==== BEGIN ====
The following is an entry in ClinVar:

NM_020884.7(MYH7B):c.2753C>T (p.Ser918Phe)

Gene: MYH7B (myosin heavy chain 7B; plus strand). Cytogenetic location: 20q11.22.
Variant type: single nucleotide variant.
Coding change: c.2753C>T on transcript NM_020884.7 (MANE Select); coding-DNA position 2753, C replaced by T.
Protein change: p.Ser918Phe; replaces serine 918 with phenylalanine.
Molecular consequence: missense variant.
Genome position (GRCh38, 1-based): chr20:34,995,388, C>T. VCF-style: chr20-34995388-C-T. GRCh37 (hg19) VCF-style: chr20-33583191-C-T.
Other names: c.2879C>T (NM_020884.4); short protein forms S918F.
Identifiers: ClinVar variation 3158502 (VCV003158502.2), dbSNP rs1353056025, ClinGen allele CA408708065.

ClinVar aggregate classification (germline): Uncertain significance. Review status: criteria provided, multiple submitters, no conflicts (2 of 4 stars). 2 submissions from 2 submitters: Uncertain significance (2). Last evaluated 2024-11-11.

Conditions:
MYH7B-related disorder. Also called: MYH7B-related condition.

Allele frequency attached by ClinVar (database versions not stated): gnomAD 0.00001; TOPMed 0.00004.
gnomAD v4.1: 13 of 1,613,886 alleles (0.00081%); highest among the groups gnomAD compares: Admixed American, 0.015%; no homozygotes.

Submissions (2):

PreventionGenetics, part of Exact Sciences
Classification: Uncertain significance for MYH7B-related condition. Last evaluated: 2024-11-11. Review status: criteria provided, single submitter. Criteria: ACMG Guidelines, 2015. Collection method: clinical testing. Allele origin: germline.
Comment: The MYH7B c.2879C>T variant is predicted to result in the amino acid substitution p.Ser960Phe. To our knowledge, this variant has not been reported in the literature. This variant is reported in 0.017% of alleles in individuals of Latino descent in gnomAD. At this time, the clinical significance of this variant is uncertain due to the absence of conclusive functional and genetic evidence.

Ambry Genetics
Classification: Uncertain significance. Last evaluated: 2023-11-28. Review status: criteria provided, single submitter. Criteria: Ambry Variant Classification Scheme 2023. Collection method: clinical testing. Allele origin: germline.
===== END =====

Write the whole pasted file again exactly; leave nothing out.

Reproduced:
The following is an entry in ClinVar:

NM_020884.7(MYH7B):c.2753C>T (p.Ser918Phe)

Gene: MYH7B (myosin heavy chain 7B; plus strand). Cytogenetic location: 20q11.22.
Variant type: single nucleotide variant.
Coding change: c.2753C>T on transcript NM_020884.7 (MANE Select); coding-DNA position 2753, C replaced by T.
Protein change: p.Ser918Phe; replaces serine 918 with phenylalanine.
Molecular consequence: missense variant.
Genome position (GRCh38, 1-based): chr20:34,995,388, C>T. VCF-style: chr20-34995388-C-T. GRCh37 (hg19) VCF-style: chr20-33583191-C-T.
Other names: c.2879C>T (NM_020884.4); short protein forms S918F.
Identifiers: ClinVar variation 3158502 (VCV003158502.2), dbSNP rs1353056025, ClinGen allele CA408708065.

ClinVar aggregate classification (germline): Uncertain significance. Review status: criteria provided, multiple submitters, no conflicts (2 of 4 stars). 2 submissions from 2 submitters: Uncertain significance (2). Last evaluated 2024-11-11.

Conditions:
MYH7B-related disorder. Also called: MYH7B-related condition.

Allele frequency attached by ClinVar (database versions not stated): gnomAD 0.00001; TOPMed 0.00004.
gnomAD v4.1: 13 of 1,613,886 alleles (0.00081%); highest among the groups gnomAD compares: Admixed American, 0.015%; no homozygotes.

Submissions (2):

PreventionGenetics, part of Exact Sciences
Classification: Uncertain significance for MYH7B-related condition. Last evaluated: 2024-11-11. Review status: criteria provided, single submitter. Criteria: ACMG Guidelines, 2015. Collection method: clinical testing. Allele origin: germline.
Comment: The MYH7B c.2879C>T variant is predicted to result in the amino acid substitution p.Ser960Phe. To our knowledge, this variant has not been reported in the literature. This variant is reported in 0.017% of alleles in individuals of Latino descent in gnomAD. At this time, the clinical significance of this variant is uncertain due to the absence of conclusive functional and genetic evidence.

Ambry Genetics
Classification: Uncertain significance. Last evaluated: 2023-11-28. Review status: criteria provided, single submitter. Criteria: Ambry Variant Classification Scheme 2023. Collection method: clinical testing. Allele origin: germline.